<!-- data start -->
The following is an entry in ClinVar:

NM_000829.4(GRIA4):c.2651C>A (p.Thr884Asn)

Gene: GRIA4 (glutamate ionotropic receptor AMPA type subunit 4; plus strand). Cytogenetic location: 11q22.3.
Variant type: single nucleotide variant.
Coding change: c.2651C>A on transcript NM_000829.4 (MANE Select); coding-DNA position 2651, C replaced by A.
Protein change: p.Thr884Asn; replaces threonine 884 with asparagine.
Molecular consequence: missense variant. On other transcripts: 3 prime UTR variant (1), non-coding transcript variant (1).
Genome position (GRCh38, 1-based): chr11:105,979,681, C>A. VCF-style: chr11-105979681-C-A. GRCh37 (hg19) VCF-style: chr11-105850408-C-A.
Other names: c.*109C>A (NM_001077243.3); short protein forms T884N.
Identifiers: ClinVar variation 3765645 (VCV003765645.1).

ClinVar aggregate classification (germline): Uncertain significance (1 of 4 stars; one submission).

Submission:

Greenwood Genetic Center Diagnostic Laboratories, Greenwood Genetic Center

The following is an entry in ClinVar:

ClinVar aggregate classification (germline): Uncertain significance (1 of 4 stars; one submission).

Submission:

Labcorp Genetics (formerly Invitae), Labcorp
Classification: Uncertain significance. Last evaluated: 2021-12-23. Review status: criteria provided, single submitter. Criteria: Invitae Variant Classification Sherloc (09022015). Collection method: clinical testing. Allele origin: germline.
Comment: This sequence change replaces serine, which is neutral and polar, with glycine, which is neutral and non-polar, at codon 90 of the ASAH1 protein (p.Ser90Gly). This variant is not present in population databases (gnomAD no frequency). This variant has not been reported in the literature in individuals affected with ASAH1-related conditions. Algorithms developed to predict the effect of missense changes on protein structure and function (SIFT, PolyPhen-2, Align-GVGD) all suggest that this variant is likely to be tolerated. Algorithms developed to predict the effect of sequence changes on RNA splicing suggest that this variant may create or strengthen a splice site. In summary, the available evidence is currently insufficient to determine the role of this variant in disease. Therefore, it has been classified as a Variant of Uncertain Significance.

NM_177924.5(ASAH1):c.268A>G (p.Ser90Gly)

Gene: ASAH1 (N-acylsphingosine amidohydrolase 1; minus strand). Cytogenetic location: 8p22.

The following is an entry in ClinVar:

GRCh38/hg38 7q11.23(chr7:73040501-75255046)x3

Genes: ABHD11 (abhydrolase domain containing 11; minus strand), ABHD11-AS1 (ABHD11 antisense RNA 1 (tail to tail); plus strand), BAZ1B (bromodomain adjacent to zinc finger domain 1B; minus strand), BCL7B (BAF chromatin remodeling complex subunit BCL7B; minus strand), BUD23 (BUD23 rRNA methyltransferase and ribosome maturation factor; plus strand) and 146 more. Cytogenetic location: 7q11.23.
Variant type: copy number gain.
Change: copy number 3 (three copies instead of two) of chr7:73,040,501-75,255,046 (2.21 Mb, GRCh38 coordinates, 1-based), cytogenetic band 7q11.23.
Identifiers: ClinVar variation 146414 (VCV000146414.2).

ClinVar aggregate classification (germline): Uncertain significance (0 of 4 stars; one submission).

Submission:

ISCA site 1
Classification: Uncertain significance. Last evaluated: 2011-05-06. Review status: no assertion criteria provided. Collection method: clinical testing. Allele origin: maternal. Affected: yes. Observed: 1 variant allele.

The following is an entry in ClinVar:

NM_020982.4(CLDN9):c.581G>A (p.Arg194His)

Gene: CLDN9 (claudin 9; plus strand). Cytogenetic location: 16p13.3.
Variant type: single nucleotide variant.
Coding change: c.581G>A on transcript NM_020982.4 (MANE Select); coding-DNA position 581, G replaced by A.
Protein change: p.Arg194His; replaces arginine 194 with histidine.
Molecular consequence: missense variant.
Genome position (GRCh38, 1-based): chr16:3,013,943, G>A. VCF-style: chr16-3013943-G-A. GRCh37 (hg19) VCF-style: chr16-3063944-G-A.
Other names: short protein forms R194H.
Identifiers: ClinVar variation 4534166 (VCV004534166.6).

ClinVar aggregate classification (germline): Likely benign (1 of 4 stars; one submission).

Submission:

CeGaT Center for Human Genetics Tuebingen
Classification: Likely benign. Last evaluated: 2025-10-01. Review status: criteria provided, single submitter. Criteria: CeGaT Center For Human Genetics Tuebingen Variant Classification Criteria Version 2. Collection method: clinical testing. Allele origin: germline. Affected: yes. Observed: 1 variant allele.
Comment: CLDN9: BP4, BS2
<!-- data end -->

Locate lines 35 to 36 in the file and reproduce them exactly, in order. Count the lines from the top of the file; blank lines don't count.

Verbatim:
Variant type: single nucleotide variant.
Coding change: c.581G>A on transcript NM_020982.4 (MANE Select); coding-DNA position 581, G replaced by A.